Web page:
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PASTA LESIONS

Let’s first understand what PASTA stands for. PASTA - partial articular supraspinatus tendon avulsion. If we take a look at each part individually, it gives us a better picture as to what the lesion is.

Partial: means the tear has not gone all the way through the tendon.

Articular: There are two surfaces to the tendon. One is bursal and the other is articular. The articular surface is the inner-side of the tendon.

Supraspinatus Tendon: This is one of the tendons which make up the rotator cuff, the group of muscles and tendons which help to move and stabilize the arm at the shoulder.

PASTA-lesions-of-the-Shoulder

Avulsion: An avulsion injury refers usually to a traumatic injury which has had some sort of pulling force applied.

Simply put, it is partial tear in one of the rotator cuff tendons of the shoulder (usually supraspinatus).

Cause of PASTA lesions

PASTA lesions are very common type of rotator cuff pathology. It is generally seen in athletes under the age of 45 involved in contact or throw sports. Main cause of PASTA lesion is twisting or pulling of the shoulder. It can also be caused by any traumatic and forceful fall or ageing. PASTA lesions can be present with pain when lifting outwards, overhead and throwing. Fatigue of the shoulder on account of overhead activities is common. PASTA lesions can also be found in younger people and people who smoke.

Symptoms of PASTA lesions

Excruciating pain while lifting the arm overhead, outward or in a throwing gesture and weakness in the shoulder after performing activities that involve overhead lifting repeatedly are the common signs that signify PASTA lesion.

Diagnosis of PASTA lesions

Clinical diagnosis of PASTA lesions can be challenging as not all PASTA lesions show symptoms.  Though the natural history of PASTA lesions remain vague, tendon tear is generally associated with pain and disability.  Pain is generally present in the arc of motion between 60° and 120°.  Pain is generally triggered by resisted abduction with the shoulder positioned at 90° of abduction.  It has been clinically proven that more that 50% of the PASTA lesions tend to enlarge. When doctor examines the patient suspected to have PASTA lesion, pain may be felt during the Empty Can (Jobe) Test or the LaFosse test.  The tear can be seen on ultrasound scan or plain MRI scan.  However, MRI scan or MR Arthrogram (where dye is injected into the joint before the scan) taken in a special position called the ABER (ABduction and External Rotation) position is more accurate.  The ABER MRI scan is taken with the arm above the patient’s head in the scanner.

PASTA lesion can be precisely diagnosed at key-hole surgery (arthroscopy).

Treatment

Treatment of the PASTA lesions varies in accordance with the stage and pathology.  Generally it begins with conservative treatment.  However, when more than one half of the thickness of the supraspinatus tendon is torn (Ellman or Snyder Grade 3) operative procedure in symptomatic patients is indicated. The final choice of treatment modality for the treatment of PASTA lesions is based on factors such as clinical evaluation, imaging findings, and classification of the tear.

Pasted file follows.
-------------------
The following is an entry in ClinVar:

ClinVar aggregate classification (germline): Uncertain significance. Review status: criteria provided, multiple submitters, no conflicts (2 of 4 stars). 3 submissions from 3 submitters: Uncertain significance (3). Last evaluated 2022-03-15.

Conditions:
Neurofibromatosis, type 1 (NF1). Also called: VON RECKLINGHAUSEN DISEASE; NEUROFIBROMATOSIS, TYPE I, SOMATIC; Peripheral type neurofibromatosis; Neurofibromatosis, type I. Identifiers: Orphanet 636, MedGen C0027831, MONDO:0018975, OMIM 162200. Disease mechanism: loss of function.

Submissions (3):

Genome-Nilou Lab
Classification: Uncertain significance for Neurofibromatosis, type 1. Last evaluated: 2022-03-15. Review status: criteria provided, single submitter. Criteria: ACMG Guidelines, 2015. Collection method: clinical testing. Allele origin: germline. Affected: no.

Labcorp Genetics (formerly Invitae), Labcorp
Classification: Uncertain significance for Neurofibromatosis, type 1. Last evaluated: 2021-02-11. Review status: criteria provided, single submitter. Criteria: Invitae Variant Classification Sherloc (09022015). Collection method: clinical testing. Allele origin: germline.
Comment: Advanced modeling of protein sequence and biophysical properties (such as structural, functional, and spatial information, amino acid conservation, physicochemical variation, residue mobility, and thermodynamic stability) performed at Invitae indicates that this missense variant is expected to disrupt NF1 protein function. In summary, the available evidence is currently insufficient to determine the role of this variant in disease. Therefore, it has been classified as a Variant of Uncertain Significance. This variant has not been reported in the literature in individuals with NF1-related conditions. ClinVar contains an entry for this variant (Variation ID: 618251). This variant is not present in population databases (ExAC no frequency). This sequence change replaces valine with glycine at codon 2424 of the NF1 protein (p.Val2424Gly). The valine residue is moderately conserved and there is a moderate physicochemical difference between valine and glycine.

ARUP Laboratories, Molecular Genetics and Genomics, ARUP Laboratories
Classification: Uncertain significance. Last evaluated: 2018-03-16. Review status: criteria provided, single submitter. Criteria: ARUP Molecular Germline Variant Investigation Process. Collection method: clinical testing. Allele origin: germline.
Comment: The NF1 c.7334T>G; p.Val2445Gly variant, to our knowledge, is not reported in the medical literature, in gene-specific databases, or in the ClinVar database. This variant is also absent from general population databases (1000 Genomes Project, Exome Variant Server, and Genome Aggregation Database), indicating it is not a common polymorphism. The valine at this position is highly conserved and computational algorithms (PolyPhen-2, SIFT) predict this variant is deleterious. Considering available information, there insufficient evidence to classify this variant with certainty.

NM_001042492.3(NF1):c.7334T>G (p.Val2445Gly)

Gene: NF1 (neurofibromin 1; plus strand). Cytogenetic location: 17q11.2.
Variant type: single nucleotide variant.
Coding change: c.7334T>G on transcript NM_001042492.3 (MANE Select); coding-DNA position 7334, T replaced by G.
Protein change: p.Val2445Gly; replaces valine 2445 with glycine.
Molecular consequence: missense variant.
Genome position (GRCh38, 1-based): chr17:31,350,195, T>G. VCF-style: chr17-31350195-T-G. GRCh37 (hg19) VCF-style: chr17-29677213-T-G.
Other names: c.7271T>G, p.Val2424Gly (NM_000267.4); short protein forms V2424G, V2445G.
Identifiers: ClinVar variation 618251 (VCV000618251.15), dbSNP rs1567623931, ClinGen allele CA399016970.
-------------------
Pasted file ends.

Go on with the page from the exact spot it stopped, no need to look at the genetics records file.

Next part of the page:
Treatment options are either conservative or surgical.

Conservative treatment

Conservative treatment generally begins with physical therapy.  Rest or activity modification with the avoidance of movements that cause pain is the first line of treatment.  Pain and inflammation can be contained with the help of oral non-steroidal anti-inflammatory drugs.  In some cases corticosteroids may also be prescribed for pain relief.  However, it is important to note that both non-steroidal anti-inflammatory and corticosteroid drugs may have harmful effects on long-term tendon healing.

When conservative treatments fail bring the desired result, surgery is generally required.

Surgical treatment

Surgery is usually suggested if the patient’s pain is not coming down by three to six months of nonoperative treatment, including activity modification, avoidance of overhead or pain-provoking actions, NSAID use, physical therapy, strengthening, and subacromial or glenohumeral steroid injections.

 

There are various surgical options including:

1) Debridement in isolation

2) Debridement with an acromioplasty

3) Rotator cuff repair

Before zeroing in on a surgical procedure, factors such as the size of the tear, the patient's age and the level of activity of the person are taken into account.

Every case is different, so is the recovery after surgery.  Success of recovery depends on several factors, including repair techniques, healing process related to timing, rehabilitation programs, and patient compliance with home exercises.

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